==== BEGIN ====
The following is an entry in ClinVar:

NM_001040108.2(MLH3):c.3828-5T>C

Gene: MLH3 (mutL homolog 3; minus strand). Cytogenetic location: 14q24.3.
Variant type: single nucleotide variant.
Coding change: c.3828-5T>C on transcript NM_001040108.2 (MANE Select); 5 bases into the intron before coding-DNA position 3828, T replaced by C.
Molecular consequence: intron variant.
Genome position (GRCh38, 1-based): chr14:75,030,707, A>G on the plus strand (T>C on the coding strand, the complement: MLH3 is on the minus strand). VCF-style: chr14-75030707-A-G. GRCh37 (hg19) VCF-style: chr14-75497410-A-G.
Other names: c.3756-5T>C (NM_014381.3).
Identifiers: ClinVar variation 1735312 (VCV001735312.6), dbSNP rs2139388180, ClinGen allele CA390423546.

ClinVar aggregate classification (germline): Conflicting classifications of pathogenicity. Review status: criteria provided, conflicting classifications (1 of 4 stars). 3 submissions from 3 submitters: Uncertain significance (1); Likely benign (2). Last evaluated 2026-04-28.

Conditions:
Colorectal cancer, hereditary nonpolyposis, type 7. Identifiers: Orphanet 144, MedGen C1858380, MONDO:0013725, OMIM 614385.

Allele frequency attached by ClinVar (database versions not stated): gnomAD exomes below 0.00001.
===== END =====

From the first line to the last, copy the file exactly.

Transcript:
The following is an entry in ClinVar:

NM_001040108.2(MLH3):c.3828-5T>C

Gene: MLH3 (mutL homolog 3; minus strand). Cytogenetic location: 14q24.3.
Variant type: single nucleotide variant.
Coding change: c.3828-5T>C on transcript NM_001040108.2 (MANE Select); 5 bases into the intron before coding-DNA position 3828, T replaced by C.
Molecular consequence: intron variant.
Genome position (GRCh38, 1-based): chr14:75,030,707, A>G on the plus strand (T>C on the coding strand, the complement: MLH3 is on the minus strand). VCF-style: chr14-75030707-A-G. GRCh37 (hg19) VCF-style: chr14-75497410-A-G.
Other names: c.3756-5T>C (NM_014381.3).
Identifiers: ClinVar variation 1735312 (VCV001735312.6), dbSNP rs2139388180, ClinGen allele CA390423546.

ClinVar aggregate classification (germline): Conflicting classifications of pathogenicity. Review status: criteria provided, conflicting classifications (1 of 4 stars). 3 submissions from 3 submitters: Uncertain significance (1); Likely benign (2). Last evaluated 2026-04-28.

Conditions:
Colorectal cancer, hereditary nonpolyposis, type 7. Identifiers: Orphanet 144, MedGen C1858380, MONDO:0013725, OMIM 614385.

Allele frequency attached by ClinVar (database versions not stated): gnomAD exomes below 0.00001.